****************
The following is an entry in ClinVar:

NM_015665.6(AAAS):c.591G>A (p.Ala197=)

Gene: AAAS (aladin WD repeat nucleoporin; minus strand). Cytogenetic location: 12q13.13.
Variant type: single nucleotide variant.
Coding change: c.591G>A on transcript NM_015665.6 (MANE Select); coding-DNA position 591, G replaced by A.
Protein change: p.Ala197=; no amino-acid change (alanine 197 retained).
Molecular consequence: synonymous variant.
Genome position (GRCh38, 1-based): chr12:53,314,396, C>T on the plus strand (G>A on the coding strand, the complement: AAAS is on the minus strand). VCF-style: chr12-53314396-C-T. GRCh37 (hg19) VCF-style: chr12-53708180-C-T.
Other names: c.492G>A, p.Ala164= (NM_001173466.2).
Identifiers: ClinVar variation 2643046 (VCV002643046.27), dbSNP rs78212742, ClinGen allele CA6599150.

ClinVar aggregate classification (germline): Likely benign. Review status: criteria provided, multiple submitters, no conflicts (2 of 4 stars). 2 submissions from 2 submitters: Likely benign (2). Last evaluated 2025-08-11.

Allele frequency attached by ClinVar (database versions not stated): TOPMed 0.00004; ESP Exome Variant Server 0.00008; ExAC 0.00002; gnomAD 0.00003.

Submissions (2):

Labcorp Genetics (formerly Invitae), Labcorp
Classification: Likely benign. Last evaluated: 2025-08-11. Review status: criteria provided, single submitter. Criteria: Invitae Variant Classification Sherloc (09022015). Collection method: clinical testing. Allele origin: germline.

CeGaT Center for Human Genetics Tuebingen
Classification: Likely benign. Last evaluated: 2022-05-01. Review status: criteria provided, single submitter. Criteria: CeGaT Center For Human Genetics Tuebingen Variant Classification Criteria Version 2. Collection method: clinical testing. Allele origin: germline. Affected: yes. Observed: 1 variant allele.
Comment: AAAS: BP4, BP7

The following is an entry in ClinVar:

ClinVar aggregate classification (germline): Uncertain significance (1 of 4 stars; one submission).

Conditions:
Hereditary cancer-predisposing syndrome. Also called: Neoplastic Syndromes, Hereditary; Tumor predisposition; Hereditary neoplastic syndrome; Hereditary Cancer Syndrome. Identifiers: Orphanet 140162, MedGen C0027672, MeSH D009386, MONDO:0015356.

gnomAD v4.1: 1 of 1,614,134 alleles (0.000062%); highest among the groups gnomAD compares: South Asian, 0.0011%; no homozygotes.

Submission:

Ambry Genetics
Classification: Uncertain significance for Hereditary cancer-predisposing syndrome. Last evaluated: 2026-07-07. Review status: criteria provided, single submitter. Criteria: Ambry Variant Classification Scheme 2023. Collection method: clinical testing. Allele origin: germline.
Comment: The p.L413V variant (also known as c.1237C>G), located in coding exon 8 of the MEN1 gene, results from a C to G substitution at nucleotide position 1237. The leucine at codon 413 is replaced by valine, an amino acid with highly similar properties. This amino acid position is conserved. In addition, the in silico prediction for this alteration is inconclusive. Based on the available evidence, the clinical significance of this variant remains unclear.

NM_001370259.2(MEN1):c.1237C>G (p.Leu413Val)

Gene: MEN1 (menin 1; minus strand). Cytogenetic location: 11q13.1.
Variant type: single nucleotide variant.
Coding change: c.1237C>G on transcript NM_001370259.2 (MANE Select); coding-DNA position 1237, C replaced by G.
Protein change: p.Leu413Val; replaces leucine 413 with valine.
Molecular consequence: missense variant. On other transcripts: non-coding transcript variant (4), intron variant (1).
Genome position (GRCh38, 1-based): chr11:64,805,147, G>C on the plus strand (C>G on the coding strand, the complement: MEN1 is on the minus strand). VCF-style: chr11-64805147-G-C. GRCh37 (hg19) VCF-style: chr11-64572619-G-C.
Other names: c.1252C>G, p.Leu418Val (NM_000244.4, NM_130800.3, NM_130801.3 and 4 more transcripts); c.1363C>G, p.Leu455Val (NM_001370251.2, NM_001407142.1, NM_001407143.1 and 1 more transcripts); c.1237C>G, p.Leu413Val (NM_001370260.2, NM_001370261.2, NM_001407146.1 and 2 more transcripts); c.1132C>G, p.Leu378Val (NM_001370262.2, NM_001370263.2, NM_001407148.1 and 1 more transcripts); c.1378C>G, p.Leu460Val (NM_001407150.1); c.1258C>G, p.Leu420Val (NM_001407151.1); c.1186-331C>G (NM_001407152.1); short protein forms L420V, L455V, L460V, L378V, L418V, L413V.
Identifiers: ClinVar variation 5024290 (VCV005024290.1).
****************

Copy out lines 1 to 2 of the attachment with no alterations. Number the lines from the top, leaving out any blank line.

The following is an entry in ClinVar:

NM_015665.6(AAAS):c.591G>A (p.Ala197=)